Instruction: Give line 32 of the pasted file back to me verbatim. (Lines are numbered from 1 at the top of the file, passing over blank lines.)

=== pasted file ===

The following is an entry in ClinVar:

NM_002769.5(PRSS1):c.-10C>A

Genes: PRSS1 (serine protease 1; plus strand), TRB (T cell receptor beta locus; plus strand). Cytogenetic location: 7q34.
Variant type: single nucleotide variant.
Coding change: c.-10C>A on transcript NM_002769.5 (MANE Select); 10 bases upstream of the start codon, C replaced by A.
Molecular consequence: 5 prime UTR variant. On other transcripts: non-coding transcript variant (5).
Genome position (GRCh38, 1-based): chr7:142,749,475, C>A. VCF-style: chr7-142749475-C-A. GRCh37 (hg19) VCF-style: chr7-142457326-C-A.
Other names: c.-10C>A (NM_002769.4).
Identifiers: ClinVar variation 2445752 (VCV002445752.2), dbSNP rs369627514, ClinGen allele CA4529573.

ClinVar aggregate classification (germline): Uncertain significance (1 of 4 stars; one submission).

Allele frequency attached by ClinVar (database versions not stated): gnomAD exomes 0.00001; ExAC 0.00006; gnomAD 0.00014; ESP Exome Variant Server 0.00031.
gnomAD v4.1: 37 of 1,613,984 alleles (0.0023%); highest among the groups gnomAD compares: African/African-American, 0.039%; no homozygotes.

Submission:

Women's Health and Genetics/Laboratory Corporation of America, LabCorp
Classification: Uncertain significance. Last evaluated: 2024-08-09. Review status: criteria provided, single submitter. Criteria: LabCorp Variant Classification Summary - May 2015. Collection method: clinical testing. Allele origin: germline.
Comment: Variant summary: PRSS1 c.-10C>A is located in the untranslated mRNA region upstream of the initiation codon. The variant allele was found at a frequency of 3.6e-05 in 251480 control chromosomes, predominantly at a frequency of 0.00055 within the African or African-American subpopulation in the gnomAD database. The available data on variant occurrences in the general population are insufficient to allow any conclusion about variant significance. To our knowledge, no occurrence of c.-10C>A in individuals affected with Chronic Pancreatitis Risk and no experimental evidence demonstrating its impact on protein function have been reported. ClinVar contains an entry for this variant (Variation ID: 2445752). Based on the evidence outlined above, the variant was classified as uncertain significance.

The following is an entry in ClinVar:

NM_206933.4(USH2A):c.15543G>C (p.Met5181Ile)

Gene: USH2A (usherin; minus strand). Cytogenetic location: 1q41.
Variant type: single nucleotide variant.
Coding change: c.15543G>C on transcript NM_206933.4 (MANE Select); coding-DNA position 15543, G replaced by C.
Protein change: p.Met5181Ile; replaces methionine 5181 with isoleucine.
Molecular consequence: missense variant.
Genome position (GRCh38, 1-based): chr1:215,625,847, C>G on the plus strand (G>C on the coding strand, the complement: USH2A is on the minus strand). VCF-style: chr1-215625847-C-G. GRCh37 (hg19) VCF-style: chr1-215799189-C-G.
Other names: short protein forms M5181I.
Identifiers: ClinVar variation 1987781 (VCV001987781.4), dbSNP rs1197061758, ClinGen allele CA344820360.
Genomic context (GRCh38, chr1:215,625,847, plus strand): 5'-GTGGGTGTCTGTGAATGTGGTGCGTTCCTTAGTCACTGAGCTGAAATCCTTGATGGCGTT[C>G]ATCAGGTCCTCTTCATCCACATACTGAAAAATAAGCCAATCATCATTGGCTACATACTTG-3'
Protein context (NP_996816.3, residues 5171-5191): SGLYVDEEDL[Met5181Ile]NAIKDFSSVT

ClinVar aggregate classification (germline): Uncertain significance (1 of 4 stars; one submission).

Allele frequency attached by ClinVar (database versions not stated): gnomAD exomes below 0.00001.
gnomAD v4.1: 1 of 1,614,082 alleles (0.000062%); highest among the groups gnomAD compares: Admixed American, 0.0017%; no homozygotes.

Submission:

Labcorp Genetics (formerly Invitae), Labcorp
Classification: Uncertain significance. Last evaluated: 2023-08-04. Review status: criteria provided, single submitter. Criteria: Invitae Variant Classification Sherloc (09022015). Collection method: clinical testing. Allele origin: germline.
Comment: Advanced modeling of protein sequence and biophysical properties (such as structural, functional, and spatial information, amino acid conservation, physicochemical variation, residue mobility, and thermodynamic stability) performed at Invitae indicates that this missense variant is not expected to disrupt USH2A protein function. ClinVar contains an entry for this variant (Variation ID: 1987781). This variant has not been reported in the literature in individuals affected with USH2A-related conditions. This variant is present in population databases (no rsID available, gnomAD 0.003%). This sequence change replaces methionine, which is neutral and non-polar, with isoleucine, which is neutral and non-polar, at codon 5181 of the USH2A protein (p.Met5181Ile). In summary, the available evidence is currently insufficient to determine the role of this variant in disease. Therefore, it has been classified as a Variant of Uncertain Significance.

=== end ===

Submission: